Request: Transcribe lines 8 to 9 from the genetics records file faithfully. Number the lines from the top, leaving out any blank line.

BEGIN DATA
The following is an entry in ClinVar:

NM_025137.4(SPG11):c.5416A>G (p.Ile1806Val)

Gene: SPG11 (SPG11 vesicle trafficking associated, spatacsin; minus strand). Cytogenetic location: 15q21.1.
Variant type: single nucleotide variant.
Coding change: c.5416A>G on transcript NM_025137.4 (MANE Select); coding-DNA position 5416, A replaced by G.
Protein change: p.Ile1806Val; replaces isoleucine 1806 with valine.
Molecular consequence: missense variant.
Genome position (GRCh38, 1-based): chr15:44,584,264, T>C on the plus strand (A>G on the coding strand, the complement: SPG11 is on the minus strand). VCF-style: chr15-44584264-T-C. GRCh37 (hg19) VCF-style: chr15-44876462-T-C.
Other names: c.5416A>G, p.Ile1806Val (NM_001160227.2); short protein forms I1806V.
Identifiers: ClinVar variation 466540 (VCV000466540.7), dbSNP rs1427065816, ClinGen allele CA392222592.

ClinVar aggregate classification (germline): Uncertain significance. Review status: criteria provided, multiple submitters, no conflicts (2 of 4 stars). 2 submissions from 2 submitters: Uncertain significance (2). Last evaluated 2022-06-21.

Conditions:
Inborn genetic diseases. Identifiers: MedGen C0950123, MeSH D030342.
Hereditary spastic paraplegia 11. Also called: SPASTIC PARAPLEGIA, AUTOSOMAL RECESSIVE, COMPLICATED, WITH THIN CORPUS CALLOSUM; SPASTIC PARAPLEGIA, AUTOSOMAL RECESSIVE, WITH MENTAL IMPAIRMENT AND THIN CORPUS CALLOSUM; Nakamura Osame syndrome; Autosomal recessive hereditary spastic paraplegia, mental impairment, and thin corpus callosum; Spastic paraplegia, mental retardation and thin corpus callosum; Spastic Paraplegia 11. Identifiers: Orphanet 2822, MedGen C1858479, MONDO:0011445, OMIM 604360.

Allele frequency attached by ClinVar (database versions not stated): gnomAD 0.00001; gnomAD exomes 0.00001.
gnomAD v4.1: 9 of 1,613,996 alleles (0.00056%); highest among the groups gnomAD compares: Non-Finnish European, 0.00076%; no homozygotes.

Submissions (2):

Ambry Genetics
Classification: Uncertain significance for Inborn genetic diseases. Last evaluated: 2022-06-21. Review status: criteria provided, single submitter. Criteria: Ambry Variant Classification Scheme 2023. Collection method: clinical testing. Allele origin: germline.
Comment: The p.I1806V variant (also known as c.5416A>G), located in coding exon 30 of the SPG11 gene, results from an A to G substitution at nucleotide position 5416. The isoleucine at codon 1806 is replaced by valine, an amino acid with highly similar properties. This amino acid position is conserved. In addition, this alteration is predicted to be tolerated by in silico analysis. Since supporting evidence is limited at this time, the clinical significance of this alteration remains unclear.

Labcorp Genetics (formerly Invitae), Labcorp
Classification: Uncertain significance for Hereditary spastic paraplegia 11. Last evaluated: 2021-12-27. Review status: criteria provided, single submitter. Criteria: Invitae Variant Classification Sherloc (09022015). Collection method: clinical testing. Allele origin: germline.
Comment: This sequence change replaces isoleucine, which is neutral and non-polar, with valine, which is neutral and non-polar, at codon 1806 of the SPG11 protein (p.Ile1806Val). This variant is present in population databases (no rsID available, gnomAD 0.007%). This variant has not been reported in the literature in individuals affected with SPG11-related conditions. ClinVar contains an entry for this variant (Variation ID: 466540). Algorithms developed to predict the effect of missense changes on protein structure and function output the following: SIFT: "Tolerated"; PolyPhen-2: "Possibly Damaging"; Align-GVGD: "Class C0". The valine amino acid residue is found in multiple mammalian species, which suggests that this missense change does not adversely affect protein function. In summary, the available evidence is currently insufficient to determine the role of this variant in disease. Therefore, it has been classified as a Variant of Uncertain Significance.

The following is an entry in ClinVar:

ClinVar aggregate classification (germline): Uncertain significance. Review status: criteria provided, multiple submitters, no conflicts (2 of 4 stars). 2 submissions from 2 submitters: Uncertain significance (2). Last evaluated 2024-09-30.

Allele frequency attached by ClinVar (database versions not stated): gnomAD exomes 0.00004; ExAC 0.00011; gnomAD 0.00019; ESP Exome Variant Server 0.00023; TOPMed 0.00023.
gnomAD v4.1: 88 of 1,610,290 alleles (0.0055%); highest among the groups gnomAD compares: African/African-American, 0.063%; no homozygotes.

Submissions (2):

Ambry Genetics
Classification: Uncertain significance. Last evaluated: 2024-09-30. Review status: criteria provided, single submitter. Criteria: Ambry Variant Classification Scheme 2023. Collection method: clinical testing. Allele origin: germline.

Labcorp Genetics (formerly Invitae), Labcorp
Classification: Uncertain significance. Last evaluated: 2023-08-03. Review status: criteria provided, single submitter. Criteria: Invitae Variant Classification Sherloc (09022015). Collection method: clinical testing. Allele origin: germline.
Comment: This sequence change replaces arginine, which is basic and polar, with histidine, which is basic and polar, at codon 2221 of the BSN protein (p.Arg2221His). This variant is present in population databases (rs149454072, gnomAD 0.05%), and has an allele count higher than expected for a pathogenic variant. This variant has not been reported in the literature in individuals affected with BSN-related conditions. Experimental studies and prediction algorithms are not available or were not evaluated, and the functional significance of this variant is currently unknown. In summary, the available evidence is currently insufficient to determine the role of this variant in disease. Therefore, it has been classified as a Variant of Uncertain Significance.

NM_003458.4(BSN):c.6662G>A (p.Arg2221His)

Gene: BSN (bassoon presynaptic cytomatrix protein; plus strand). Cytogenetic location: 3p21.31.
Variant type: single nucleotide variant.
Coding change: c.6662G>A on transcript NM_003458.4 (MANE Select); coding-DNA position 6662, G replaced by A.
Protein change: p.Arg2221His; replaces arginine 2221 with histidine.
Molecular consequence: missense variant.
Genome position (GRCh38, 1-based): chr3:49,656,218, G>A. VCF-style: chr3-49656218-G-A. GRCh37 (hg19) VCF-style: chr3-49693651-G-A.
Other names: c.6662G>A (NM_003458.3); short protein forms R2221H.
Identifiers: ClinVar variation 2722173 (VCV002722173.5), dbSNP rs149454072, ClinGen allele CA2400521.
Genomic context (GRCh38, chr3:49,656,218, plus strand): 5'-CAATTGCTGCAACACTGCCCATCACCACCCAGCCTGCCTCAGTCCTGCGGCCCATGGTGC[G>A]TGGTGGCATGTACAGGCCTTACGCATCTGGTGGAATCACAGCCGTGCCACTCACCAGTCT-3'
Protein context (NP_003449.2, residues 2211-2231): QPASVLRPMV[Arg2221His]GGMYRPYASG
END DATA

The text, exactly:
Genome position (GRCh38, 1-based): chr15:44,584,264, T>C on the plus strand (A>G on the coding strand, the complement: SPG11 is on the minus strand). VCF-style: chr15-44584264-T-C. GRCh37 (hg19) VCF-style: chr15-44876462-T-C.
Other names: c.5416A>G, p.Ile1806Val (NM_001160227.2); short protein forms I1806V.